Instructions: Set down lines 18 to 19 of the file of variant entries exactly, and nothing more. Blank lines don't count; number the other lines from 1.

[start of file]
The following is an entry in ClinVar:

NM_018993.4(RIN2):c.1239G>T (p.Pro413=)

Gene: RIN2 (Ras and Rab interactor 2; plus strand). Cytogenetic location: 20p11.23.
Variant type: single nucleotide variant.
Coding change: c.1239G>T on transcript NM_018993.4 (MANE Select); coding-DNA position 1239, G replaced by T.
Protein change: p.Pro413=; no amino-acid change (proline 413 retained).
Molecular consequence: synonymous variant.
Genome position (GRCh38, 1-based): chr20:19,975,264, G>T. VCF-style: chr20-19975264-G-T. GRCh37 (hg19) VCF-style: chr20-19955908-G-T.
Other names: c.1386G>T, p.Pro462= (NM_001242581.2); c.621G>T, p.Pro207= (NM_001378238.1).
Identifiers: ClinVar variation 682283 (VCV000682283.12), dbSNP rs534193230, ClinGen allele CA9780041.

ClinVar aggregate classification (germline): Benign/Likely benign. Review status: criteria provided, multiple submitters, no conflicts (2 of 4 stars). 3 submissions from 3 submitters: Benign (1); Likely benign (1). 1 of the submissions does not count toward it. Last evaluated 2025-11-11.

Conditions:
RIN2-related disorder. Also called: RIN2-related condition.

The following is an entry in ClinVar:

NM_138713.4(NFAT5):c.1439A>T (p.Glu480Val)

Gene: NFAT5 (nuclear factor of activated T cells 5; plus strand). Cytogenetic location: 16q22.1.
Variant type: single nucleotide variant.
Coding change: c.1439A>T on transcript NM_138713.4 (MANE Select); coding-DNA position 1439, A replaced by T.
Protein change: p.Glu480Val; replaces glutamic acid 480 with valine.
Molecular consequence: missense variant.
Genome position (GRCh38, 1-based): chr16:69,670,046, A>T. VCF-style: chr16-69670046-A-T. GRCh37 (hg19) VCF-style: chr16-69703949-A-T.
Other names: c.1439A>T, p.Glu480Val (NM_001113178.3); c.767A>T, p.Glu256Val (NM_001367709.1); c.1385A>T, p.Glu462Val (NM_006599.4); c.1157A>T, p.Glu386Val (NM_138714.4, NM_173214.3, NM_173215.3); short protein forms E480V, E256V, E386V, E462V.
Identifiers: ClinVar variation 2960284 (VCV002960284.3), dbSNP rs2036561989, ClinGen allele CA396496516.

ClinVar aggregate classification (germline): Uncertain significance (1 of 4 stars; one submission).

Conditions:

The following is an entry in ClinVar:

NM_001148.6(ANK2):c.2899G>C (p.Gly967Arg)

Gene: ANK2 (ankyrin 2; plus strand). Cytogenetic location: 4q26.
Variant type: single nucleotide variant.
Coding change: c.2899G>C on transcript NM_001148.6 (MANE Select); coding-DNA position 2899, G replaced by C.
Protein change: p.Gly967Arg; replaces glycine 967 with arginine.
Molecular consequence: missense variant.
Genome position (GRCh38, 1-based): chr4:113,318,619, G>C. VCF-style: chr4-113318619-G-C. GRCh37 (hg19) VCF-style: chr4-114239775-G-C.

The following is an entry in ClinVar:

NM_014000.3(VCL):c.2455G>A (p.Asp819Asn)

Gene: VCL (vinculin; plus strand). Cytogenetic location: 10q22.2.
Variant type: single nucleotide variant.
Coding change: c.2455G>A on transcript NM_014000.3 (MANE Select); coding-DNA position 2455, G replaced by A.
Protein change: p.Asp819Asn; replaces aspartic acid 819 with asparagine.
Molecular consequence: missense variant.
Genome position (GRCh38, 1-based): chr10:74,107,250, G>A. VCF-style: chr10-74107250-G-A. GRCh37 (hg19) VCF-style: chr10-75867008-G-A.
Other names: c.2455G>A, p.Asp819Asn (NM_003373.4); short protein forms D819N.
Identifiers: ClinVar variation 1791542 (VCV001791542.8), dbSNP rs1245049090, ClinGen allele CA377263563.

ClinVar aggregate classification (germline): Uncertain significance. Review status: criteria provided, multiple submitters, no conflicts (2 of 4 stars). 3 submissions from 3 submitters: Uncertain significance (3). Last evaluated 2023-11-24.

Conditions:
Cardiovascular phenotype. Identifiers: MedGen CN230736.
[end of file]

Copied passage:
Coding change: c.1439A>T on transcript NM_138713.4 (MANE Select); coding-DNA position 1439, A replaced by T.
Protein change: p.Glu480Val; replaces glutamic acid 480 with valine.